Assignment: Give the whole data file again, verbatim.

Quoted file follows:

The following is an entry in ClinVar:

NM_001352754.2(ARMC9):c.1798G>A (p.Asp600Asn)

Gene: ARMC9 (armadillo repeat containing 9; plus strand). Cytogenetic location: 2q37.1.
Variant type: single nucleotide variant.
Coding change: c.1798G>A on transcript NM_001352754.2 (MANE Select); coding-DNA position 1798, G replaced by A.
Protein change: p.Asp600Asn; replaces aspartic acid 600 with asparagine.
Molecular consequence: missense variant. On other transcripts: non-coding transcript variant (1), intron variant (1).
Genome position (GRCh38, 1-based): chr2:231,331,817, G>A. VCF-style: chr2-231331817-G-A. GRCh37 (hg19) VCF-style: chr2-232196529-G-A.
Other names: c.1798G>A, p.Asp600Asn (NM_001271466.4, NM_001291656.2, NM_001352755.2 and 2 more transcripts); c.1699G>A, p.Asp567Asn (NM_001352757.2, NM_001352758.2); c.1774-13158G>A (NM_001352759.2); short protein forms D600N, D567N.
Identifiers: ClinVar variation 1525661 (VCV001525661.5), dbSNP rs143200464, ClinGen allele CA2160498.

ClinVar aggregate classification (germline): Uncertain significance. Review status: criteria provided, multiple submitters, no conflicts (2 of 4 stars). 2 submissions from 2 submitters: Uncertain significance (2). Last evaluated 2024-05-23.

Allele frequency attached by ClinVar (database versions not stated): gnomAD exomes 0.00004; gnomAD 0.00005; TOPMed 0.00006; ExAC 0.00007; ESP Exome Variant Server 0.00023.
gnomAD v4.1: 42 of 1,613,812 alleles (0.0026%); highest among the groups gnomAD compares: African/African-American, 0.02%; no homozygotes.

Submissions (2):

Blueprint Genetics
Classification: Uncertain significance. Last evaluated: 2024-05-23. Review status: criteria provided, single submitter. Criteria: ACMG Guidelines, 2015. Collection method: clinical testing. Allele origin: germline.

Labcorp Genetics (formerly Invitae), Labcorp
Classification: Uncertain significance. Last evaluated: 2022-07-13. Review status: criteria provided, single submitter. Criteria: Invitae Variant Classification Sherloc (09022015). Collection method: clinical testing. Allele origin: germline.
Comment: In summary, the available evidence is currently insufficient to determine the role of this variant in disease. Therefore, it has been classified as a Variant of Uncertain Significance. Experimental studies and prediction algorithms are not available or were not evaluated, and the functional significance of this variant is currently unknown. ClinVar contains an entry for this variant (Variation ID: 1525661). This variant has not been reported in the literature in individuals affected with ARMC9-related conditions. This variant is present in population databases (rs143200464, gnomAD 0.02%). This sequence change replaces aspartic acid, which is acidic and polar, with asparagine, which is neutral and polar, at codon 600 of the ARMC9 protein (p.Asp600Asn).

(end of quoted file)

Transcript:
The following is an entry in ClinVar:

NM_001352754.2(ARMC9):c.1798G>A (p.Asp600Asn)

Gene: ARMC9 (armadillo repeat containing 9; plus strand). Cytogenetic location: 2q37.1.
Variant type: single nucleotide variant.
Coding change: c.1798G>A on transcript NM_001352754.2 (MANE Select); coding-DNA position 1798, G replaced by A.
Protein change: p.Asp600Asn; replaces aspartic acid 600 with asparagine.
Molecular consequence: missense variant. On other transcripts: non-coding transcript variant (1), intron variant (1).
Genome position (GRCh38, 1-based): chr2:231,331,817, G>A. VCF-style: chr2-231331817-G-A. GRCh37 (hg19) VCF-style: chr2-232196529-G-A.
Other names: c.1798G>A, p.Asp600Asn (NM_001271466.4, NM_001291656.2, NM_001352755.2 and 2 more transcripts); c.1699G>A, p.Asp567Asn (NM_001352757.2, NM_001352758.2); c.1774-13158G>A (NM_001352759.2); short protein forms D600N, D567N.
Identifiers: ClinVar variation 1525661 (VCV001525661.5), dbSNP rs143200464, ClinGen allele CA2160498.

ClinVar aggregate classification (germline): Uncertain significance. Review status: criteria provided, multiple submitters, no conflicts (2 of 4 stars). 2 submissions from 2 submitters: Uncertain significance (2). Last evaluated 2024-05-23.

Allele frequency attached by ClinVar (database versions not stated): gnomAD exomes 0.00004; gnomAD 0.00005; TOPMed 0.00006; ExAC 0.00007; ESP Exome Variant Server 0.00023.
gnomAD v4.1: 42 of 1,613,812 alleles (0.0026%); highest among the groups gnomAD compares: African/African-American, 0.02%; no homozygotes.

Submissions (2):

Blueprint Genetics
Classification: Uncertain significance. Last evaluated: 2024-05-23. Review status: criteria provided, single submitter. Criteria: ACMG Guidelines, 2015. Collection method: clinical testing. Allele origin: germline.

Labcorp Genetics (formerly Invitae), Labcorp
Classification: Uncertain significance. Last evaluated: 2022-07-13. Review status: criteria provided, single submitter. Criteria: Invitae Variant Classification Sherloc (09022015). Collection method: clinical testing. Allele origin: germline.
Comment: In summary, the available evidence is currently insufficient to determine the role of this variant in disease. Therefore, it has been classified as a Variant of Uncertain Significance. Experimental studies and prediction algorithms are not available or were not evaluated, and the functional significance of this variant is currently unknown. ClinVar contains an entry for this variant (Variation ID: 1525661). This variant has not been reported in the literature in individuals affected with ARMC9-related conditions. This variant is present in population databases (rs143200464, gnomAD 0.02%). This sequence change replaces aspartic acid, which is acidic and polar, with asparagine, which is neutral and polar, at codon 600 of the ARMC9 protein (p.Asp600Asn).